Just found a 9+ year old disposable camera, will the pictures develop?

Discussion in 'Community Discussion' started by todd2000, Jan 26, 2011.

  1. macrumors 68000

    Nov 14, 2005
    Danville, VA
    I just found an old Fuji Film disposable camera that has been used up. It has an "expiration date" on it of Feb, 2002. What are the odds that the pictures will come out if I get it developed? Im really curious whats on it.
  2. macrumors P6


    Jan 24, 2010
    As long as it was kept in a dry, room temperature place they should turn out fine.
  3. adk
    macrumors 68000


    Nov 11, 2005
    Stuck in the middle with you
    If it is color film, at the very least the colors will have become desaturated and contrast will have been reduced. Film DOES go bad. You may get some cool results out of it, but you may also get a bunch of garbage.
  4. thread starter macrumors 68000

    Nov 14, 2005
    Danville, VA
    Im not really sure where it was kept for the last 9 years, but I guess I'll try anyway. It's cheap enough to get developed.
  5. macrumors 6502a


    Jan 2, 2009
    The Evildrome Boozerama
    Six months ago I developed a disposable full of shots I took in Yosemite in 2003. Out of approximately thirty-six shots, only three came out, and the colors were a little skewed. Mind you, I did not have this camera stored in a "room-temperate" (e.g. 65-70F on average) location; this poor thing got cooked and cooled over the years.

    Still, what have you got to lose?
  6. macrumors 6502a


    Jan 7, 2008
    Ive got you all beat.

    I found some film from what I believe is 1990, my first cross country trip across the U.S.

    There were about 16 rolls, and for at least the past three years had been sitting in the glove compartment of a truck, through freezing PA winters, and sweltering PA summers.

    ALL of the photos developed, but they look "old". Destaturated colors, low contrast, etc.., but I think some can be fixed up in photoshop.
  7. macrumors 68020


    May 30, 2010
    What a find! Hope you can get them developed fine.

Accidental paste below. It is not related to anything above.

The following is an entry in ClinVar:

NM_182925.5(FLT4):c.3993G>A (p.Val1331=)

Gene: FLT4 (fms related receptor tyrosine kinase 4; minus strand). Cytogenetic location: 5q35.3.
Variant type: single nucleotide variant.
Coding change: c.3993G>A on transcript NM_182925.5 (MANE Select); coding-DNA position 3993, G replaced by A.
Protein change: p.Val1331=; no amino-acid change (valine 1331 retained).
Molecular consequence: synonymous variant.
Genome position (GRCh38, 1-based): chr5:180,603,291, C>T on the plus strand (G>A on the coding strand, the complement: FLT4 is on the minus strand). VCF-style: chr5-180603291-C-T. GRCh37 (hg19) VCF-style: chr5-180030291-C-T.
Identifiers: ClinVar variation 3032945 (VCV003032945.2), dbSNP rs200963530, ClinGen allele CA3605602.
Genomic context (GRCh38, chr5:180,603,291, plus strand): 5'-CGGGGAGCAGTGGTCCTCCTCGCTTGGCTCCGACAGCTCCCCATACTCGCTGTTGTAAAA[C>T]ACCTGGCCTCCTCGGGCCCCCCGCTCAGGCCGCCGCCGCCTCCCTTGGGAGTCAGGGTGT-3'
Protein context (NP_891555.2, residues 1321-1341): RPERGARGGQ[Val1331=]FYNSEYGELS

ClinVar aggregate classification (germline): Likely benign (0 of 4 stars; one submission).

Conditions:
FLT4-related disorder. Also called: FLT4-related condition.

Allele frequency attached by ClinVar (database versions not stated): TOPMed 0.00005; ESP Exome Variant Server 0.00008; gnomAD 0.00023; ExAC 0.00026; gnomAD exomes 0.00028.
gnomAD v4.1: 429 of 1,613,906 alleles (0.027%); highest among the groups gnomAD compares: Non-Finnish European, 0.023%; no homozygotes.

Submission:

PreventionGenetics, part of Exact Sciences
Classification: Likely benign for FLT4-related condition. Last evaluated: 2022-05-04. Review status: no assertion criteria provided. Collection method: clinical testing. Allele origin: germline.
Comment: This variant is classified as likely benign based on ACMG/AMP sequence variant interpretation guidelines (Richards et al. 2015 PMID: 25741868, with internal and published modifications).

8. macrumors 68040


    Jan 14, 2002
    Do us a favor and post a couple. Get a CD with your developing.
  9. Moderator


    Staff Member

    Aug 16, 2005
    New England
    FWIW, Costco near me will develop and scan to CD without any prints for ~$2-$3. If you see any prints you'd actually like, get a reprint. or tweak the photo in Phostoshop before you print. (I do this all the time when I hand my 9 year old a disposable camera for a field trip or such.)

  10. macrumors 6502a

    Dec 17, 2009
    That was true for those things if you'd developed the photos the day you got home from your trip. Such garbage cameras, thank goodness for the advent of waterproof digitals.
  11. macrumors 65816

    May 10, 2009
    Most disposable cameras and film rolls have an expiration date, the chemicals lose potency and developing old film is difficult because of this. But if it is a disposable and has the circuit for a flash all is not lost you could make a really awesome low voltage stun gun out of it and take a pic with your digital (I find it almost unbelievable that some people still use disposables when you can find digital cameras used everywhere cheap):D

    This little guy builds up 300 volts in the Capacitor off of a regular 1.5 volt AA and gives one hell of a shock for the first 2 seconds--rig it up right and that is one serious joy buzzer:[​IMG]